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SCIENCE CHINA Information Sciences, Volume 63 , Issue 6 : 160408(2020) https://doi.org/10.1007/s11432-020-2887-6

Demonstration of a distributed feedback laser diode working as a graded-potential-signaling photonic neuron and its application to neuromorphic information processing

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  • ReceivedJan 25, 2020
  • AcceptedApr 22, 2020
  • PublishedMay 9, 2020

Abstract

We find that a commonly-used distributed feedback laser diode (DFB-LD) can work as a graded-potential-signaling photonic neuron. Through theoretical and experimental demonstration, DFB-LDs are proved useful for three graded-potential-signaling-based neuromorphic processing applications of the pattern recognition, the single-wavelength implementation of spike timing dependent plasticity (STDP), and the sound azimuth measurement. The pattern recognition with a full-width-at-half-maximum (FWHM) of 1 $\mu~$s is realized in the experiment.


Acknowledgment

This work was supported by National Key RD Program of China (Grant No. 2019YFB2203700) and National Natural Science Foundation of China (Grant No. 61822508).


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  • Figure 1

    (Color online) (a) The analytical model for the sound azimuth measurement. $S$ and $O$ are the sound source and the center point, respectively. $\theta$ is the sound azimuth. $L$ represents the distance between ears and center point. $R$ is the distance from $S$ to $O$. $\varphi$ and $D$ are intermediate variables. (b) Experimental setup for the graded-potential-signaling-based properties and neuromorphic processing applications with DFB-LDs. AWG: arbitrary waveform generator; DFB-LD: distributed feedback laser diode; VOA: variable optical attenuator; B-PD: balanced photodetector; OSC: oscilloscope.

  • Figure 2

    (Color online) Simulation results of the graded-potential-signaling-based properties and neuromorphic processing applications with DFB-LDs. The properties of the graded-potential-signaling (a), the temporal integration (b), and the pulse facilitation (c). The neuromorphic processing applications of the pattern recognition (d), the STDP implementation (e), and the sound azimuth measurement (f).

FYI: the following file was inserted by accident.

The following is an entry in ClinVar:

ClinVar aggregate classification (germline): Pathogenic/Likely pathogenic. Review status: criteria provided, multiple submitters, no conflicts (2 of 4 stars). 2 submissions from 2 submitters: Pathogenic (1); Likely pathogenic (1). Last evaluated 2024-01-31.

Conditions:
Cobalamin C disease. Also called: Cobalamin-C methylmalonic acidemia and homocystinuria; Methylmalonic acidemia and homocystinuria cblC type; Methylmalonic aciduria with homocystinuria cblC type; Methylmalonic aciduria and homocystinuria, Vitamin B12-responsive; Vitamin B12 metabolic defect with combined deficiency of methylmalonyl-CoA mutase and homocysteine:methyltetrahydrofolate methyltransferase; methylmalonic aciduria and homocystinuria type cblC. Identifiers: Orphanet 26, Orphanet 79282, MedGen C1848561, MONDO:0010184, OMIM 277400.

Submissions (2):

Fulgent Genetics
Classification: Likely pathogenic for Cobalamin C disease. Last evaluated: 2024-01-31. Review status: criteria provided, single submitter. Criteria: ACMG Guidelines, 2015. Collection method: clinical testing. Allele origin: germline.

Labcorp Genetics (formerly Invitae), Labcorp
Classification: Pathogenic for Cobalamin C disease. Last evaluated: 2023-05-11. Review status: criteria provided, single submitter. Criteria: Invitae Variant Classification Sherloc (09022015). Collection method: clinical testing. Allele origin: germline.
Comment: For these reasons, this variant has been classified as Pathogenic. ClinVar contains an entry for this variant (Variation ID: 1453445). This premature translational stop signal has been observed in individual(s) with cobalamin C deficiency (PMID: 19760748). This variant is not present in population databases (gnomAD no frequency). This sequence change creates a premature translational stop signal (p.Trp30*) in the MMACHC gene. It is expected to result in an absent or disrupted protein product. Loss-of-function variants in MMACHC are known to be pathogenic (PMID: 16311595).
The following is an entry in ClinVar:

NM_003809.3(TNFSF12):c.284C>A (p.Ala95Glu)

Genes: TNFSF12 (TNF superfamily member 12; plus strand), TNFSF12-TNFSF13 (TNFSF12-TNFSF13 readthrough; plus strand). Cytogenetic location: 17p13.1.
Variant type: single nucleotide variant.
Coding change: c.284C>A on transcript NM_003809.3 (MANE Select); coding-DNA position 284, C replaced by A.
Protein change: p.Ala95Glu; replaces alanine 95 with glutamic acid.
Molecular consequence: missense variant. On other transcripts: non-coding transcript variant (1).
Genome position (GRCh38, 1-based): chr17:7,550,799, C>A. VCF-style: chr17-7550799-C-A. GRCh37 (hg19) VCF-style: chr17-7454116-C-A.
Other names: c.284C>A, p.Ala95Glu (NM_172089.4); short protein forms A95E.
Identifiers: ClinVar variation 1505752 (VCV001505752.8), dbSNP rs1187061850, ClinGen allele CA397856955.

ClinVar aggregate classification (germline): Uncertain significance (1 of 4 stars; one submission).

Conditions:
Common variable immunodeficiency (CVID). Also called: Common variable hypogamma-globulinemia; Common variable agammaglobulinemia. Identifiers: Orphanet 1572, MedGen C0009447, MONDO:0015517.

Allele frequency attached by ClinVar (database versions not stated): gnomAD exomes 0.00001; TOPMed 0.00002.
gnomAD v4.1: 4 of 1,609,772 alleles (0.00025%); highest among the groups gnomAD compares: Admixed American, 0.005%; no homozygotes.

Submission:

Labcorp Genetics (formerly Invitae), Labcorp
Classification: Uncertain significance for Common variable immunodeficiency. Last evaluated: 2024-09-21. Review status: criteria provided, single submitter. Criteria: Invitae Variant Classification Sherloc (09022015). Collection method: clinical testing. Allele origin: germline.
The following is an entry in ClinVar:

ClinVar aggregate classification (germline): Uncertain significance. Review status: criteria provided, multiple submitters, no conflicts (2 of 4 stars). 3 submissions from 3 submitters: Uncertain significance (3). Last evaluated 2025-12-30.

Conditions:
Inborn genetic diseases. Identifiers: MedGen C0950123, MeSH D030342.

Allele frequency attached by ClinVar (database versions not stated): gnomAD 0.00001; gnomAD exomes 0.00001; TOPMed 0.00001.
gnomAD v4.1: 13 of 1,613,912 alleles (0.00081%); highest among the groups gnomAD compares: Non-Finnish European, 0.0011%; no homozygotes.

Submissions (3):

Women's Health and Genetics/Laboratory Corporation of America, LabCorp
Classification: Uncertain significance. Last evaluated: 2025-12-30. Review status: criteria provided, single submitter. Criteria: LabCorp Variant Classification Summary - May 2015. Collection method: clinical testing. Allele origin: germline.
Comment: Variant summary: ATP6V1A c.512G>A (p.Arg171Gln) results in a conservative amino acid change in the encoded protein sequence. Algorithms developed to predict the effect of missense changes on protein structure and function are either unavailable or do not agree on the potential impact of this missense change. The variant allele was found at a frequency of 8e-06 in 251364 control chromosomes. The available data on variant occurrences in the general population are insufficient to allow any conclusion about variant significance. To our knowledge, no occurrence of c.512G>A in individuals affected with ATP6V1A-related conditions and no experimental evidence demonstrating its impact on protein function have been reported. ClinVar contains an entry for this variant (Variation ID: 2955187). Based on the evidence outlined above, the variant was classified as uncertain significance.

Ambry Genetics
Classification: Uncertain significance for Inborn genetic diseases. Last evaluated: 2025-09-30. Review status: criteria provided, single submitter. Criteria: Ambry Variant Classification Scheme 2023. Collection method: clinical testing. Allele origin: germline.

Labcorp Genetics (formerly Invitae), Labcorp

• Figure 3

    (Color online) Experimental results of the graded-potential-signaling-based properties with DFB-LDs. (a) The graded-potential-signaling property. (b) An output pulse compared with the exponentially-decaying fitted curve. (c)–(e) Responses of a DFB-LD to three input pulses with $\tau$ of 6 $\mu$s, 2.5 $\mu$s (for pulse facilitation property), and 1.5 $\mu$s (for temporal integration property), respectively.

  • Figure 4

    (Color online) The response of a DFB-LD to the sequential input pattern (a) and the input pattern in reverse order (b).

  • Figure 5

    (Color online) The experimental results of the STDP implementation by a DFB-LD. The output at (a) $\Delta~t=-4$ $\mu$s and (b) $\Delta~t=4$ $\mu$s. (c) The peak difference and the largest peak dependent on $\Delta~t$ corresponding to the STDP curve. The effects on the STDP curve of varying (d) $w_{\rm~post}$ and (e) $w_{\rm~pre}$.

  • Figure 6

    (Color online) The experimental results of the sound azimuth measurement with DFB-LDs. The output when (a) Rd $=3$ $\mu$s and (b) Rd $=4$ $\mu$s. The $\Delta~S$ dependent on (c) the Rd and (d) the sound azimuth.

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